Hyderabadi poetry & music changed the course of my life: Smita Rao Bellur

Smita Rao Bellur, said to be India’s first female  Hindustani vocalist to be accepted into a lineage of traditional qawwals, speaks about her musical journey and the tribute to city poets to be held i

Published: 25th December 2019 06:22 PM  |   Last Updated: 25th December 2019 06:23 PM   |  A+A-

Smita Rao Bellur

FESTIVAL CIRCUIT: Smita has been part of festivals such as Jodhpur RIFF (Rajasthan), Spree Paisley Festival (Scotland), Jahan-e-Khusrau (Delhi), Edit-e-Millap (Hyderabad) and Kalaghoda Arts festivals.

Express News Service

HYDERABAD: There are plenty of instances when people had their ‘Eureka’ moments in seemingly pedestrian moments. Smita Rao Bellur, who is accepted as India’s first female Hindustani vocalist to be embraced into a lineage of traditional qawwals, had hers in a shuttle bus. She was so mesmerised after listening to a kalaam by Padmashri Aziz Ahmed Warsi from Hyderabad, that she decided to learn Sufi music. She has been trained in Hindustani classical music in Jaipur Kirana Gharana.

She had also sung an alaap for the Telugu movie Heart Attack. Apart from being a singer, she has been an IT professional for many years, and has even been a journalist. Smita was in the city recently for a performance, and she spoke to Hyderabad Express about Hyderabadi poetry, real Sufism and Ganga-Jamuni tehzeeb. 

On Hyderabadi poetry
Hyderabadi poetry and music have changed the course of my life. I have been learning classical music since I was 12. In 2009, I was in my company’s shuttle bus that heard Ustad Aziz Ahmed Warsi. When you are in your mid-life, you start looking for something new. His kalaam took me to another world. I realised that though I had listened to many other beautiful pieces of music before, that rendition made me forget everything. After that experience, I started learning Sufism from professor Ejasuddin in Bangalore, and started singing Sufiyana kalaam.

If you start anything without the basic knowledge, you will fall flat on your face. Once when I was in Hyderabad for a show, I realised that I could start learning from Naasir–Nazeer Ahmed Warsi (Warsi Brothers), the grandsons of Ustad Aziz Ahmed Warsi.  As I began frequenting this city, I started receiving more requests to sing the compositions of local poets. In fact, I am fortunate that the song ‘Kab Tak Mere Maula’, written by Hyderabadi poet Shaz Tamkanat, has become attached to my name. Wherever I go, I am asked to sing it by the audience. I feel proud that I am singing the traditional verses of this city. Hyderabadi poetry is not only written in lucid language, but has deep thoughts attached to it.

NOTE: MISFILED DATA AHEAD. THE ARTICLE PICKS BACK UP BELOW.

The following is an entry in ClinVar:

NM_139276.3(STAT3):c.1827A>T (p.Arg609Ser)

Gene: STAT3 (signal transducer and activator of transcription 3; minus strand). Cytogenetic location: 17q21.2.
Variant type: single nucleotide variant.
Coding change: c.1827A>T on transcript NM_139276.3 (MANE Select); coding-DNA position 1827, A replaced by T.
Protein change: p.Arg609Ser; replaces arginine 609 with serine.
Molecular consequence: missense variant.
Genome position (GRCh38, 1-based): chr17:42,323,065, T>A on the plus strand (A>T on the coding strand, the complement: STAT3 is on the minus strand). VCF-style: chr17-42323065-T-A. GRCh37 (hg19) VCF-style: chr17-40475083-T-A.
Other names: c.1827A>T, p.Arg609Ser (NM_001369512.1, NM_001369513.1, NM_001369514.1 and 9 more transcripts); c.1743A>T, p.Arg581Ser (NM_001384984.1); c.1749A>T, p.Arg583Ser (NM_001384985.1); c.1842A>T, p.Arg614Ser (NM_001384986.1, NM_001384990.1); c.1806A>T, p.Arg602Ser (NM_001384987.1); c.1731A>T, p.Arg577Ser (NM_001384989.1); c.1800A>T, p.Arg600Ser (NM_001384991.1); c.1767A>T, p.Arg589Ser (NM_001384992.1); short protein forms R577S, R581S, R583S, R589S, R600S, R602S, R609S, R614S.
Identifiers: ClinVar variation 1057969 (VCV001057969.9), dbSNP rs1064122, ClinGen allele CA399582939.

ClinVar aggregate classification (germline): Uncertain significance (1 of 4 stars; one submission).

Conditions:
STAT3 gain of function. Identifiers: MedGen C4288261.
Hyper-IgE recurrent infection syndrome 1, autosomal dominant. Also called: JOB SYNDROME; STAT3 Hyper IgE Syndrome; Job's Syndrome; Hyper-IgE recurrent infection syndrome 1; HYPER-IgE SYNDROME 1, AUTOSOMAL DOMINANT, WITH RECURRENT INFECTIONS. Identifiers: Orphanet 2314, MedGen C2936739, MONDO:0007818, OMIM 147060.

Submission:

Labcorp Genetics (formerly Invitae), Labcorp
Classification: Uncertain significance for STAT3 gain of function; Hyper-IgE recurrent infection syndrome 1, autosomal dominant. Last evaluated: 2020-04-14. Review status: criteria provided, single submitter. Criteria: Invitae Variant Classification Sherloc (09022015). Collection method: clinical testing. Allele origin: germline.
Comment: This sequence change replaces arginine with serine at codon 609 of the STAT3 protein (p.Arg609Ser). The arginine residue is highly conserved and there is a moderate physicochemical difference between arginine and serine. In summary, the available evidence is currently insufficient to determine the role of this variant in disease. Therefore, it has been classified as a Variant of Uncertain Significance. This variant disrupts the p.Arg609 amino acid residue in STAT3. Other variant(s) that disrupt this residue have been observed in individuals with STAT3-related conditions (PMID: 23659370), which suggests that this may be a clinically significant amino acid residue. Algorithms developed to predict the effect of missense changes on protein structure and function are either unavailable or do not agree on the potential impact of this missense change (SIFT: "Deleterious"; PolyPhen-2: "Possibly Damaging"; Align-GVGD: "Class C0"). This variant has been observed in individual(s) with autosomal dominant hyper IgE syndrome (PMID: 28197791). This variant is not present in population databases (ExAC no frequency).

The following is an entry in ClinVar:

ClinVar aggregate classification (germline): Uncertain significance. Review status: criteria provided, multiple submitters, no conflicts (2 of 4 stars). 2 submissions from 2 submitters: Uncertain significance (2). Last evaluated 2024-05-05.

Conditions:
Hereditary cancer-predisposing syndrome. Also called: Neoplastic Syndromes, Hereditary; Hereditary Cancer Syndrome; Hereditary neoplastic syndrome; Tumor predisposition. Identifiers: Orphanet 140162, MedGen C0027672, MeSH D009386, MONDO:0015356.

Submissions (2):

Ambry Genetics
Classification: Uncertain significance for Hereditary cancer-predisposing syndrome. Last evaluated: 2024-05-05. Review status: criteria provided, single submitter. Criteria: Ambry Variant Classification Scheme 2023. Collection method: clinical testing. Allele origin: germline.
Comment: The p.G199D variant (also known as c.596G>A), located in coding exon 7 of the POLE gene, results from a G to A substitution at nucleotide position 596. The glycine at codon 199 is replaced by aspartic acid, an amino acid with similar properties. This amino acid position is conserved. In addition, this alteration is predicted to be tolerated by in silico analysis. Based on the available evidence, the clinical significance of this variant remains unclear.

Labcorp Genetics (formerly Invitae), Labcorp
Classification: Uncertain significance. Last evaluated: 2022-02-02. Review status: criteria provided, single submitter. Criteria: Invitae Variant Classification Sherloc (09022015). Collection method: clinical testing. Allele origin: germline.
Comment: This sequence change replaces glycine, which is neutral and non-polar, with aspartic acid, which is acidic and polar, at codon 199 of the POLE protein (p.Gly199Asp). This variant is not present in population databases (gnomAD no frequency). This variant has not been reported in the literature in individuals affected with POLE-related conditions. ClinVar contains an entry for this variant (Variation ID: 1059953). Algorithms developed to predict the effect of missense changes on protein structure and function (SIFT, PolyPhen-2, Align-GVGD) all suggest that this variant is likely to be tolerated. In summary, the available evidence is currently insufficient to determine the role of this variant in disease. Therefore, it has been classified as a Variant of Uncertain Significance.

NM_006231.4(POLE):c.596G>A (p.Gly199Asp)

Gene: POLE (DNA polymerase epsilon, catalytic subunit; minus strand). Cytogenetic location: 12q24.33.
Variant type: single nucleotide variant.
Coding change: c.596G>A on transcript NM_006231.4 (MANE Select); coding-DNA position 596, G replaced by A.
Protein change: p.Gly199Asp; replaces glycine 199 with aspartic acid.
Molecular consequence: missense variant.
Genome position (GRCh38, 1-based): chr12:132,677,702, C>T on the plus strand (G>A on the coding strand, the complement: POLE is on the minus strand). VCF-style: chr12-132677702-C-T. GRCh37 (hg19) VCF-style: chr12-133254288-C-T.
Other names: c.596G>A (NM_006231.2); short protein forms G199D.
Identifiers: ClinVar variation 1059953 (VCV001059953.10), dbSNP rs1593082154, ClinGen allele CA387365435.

On Sufism
Sufism is divine love which always uplifts you. Any thought which deteriorates or changes with time, or is hormonal, is not Sufism. Here, the divine beloved becomes so accessible to you that you do not have to go through the rigours of rituals to reach him. You do not have to perform any pooja or fast for a month. This is what Bhakti poets did too. It made the gods come out from the cages of temples and made them available to the common man. You sing a song, you feel god.  For me, Sufi music makes my heart flutter. 

Ganga-Jamuni tehzeeb
Nawab Hilm from Hyderabad wrote poems on Lord Krishna. In Hindustani Shashtriya music world, there is no religion. I have sung ‘Allah O Allah’ and Dhrupad singers from Muslim families sing ‘Shiva Har Har Mahadev’. Right now, when there is a lot of unrest in the country on communal lines, I think Hyderabad still is a shining example of Ganga-Jamuni tehzeeb. I am being accepted into Muslim families here to sing about their god and their Prophet. I have never faced any bias.

Initiation into music
As a child, my father had noticed my ability to imitate radio songs. He decided to put me through the formal system of learning. Since the age of six years, I had been participating in inter-class and inter-school competitions. Later, when I was nine, I briefly learnt Carnatic music. At 12, I started training in Hindustani Classical Vocal Khayal music from my first guru, the late PR Bhagwat, who was from Hubli-Dharwad. After some time, I began going there to learn music. When I was working in IT companies, I used to travel there during the weekends. I received a lot of love from the villagers when I used to perform at the Veerashaiva Mutts.

On Bollywood
I see a few youngsters learning Sufi music, but many are calling themselves Sufi with or without training. It has become such a rage that if you take any Bollywood song and add ‘Maula’ to it, it becomes a Sufi song! 

Future plans
In January 2020, we are organising a curated show on Hyderabadi poets and qawwals called ‘Shaam-e- Ghazal’. Later in March, we are coming up with ‘Aapki Yaad Aati Rahi’, where we want to showcase great poets of Hyderabad, as sung by the legendary the late Pt Vithal Rao and Ustad Aziz Ahmed Warsi  - the stalwarts of this culturally-rich city. @KakoliMukherje2


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